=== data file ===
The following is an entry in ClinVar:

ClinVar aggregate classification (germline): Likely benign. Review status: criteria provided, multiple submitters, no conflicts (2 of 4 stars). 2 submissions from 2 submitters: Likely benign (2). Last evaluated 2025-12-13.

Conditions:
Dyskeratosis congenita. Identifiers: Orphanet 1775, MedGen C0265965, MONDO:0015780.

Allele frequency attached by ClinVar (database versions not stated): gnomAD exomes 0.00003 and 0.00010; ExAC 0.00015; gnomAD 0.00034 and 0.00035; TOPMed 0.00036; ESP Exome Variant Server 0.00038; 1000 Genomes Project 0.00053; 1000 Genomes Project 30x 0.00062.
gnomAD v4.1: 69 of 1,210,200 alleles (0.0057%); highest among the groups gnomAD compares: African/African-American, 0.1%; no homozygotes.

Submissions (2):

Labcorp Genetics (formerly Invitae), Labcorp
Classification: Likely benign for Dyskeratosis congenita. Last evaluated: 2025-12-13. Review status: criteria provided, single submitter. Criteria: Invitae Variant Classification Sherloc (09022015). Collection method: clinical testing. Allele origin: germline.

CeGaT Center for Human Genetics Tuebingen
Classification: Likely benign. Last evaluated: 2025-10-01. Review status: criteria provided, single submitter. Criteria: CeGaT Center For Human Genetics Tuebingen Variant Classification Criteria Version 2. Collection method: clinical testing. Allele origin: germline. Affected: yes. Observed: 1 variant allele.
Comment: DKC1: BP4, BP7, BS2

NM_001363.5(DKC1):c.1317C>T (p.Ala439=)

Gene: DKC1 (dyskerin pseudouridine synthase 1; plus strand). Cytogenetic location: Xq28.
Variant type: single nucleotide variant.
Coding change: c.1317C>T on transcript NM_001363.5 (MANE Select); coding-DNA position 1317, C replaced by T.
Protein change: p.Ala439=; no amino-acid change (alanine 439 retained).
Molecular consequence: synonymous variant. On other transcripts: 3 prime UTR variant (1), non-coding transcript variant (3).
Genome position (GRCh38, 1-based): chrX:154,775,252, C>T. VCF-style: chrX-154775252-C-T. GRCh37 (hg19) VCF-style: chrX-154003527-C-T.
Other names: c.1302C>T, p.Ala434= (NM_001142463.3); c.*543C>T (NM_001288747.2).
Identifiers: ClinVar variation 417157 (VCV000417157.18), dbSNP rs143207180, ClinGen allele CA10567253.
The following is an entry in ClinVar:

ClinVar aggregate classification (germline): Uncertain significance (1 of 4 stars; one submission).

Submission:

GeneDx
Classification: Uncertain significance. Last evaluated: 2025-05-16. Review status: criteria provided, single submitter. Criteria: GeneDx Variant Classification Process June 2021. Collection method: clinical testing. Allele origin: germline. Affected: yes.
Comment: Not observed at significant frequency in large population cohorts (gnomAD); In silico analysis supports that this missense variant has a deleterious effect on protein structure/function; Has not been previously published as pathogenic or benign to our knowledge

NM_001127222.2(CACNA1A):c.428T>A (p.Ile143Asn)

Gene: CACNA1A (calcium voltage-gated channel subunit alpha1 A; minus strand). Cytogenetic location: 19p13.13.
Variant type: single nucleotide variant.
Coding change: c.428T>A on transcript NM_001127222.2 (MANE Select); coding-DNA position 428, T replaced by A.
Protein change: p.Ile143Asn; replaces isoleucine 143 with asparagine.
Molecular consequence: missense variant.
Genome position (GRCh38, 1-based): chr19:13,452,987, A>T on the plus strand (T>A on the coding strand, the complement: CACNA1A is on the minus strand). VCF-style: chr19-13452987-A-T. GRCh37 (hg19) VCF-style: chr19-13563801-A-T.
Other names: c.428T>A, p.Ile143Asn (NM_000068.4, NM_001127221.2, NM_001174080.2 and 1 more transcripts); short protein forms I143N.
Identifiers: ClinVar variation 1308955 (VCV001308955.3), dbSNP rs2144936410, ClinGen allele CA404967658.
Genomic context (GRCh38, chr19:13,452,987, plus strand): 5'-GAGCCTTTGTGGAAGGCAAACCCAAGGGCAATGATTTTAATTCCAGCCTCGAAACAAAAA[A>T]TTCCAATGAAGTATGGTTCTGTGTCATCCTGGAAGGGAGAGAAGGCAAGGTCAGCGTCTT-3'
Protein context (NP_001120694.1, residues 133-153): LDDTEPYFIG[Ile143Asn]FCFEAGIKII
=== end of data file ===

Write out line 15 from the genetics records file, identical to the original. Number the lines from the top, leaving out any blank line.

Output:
Variant type: single nucleotide variant.